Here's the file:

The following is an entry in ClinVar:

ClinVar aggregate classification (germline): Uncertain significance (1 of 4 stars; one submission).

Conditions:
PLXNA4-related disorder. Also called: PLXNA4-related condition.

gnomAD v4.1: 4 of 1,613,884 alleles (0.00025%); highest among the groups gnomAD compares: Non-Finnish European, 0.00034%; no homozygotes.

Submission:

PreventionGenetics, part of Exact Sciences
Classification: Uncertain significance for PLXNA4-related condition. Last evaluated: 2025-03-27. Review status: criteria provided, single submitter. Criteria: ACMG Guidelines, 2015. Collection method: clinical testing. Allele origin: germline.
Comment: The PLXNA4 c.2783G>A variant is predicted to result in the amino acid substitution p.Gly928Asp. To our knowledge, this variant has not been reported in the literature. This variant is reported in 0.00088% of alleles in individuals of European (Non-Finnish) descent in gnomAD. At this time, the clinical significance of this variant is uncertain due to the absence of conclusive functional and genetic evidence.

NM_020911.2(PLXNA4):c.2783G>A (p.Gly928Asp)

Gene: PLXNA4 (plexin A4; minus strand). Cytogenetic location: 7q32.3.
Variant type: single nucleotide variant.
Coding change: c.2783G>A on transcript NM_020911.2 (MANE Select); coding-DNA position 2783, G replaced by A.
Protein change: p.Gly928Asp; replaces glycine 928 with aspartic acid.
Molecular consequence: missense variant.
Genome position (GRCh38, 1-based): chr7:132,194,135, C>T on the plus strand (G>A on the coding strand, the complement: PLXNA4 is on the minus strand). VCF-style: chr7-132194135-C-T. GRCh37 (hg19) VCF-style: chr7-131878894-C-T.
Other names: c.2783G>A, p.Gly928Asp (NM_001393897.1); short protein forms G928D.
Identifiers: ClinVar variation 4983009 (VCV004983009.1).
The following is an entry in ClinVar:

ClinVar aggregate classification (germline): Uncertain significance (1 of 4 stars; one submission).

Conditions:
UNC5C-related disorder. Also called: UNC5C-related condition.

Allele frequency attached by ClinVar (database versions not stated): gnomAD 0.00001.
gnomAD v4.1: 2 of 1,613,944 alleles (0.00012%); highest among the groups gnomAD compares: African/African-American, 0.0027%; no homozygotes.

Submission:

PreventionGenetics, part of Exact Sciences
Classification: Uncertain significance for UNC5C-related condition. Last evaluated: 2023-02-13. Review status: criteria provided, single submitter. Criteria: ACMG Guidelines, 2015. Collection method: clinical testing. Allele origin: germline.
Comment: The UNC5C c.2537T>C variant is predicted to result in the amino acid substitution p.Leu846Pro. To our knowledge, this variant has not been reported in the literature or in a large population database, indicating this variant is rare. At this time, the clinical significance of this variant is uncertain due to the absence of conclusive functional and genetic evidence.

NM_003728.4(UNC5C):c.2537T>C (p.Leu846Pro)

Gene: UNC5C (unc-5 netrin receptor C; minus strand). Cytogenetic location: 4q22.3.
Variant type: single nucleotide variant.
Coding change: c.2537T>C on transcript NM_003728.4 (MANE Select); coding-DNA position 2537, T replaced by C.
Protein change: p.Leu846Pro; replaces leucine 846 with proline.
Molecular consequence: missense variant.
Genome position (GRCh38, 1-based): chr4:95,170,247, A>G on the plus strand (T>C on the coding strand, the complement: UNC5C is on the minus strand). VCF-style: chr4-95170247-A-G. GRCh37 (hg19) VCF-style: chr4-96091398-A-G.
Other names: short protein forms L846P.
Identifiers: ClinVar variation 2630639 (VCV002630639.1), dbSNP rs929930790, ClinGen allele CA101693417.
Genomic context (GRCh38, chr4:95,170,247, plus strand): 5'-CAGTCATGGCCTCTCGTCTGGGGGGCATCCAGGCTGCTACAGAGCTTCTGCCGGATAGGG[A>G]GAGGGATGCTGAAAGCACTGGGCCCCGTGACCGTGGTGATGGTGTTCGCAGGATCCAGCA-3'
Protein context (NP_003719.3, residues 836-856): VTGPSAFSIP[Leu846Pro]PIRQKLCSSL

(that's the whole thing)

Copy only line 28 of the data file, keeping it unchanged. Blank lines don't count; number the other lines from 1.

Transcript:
Comment: The UNC5C c.2537T>C variant is predicted to result in the amino acid substitution p.Leu846Pro. To our knowledge, this variant has not been reported in the literature or in a large population database, indicating this variant is rare. At this time, the clinical significance of this variant is uncertain due to the absence of conclusive functional and genetic evidence.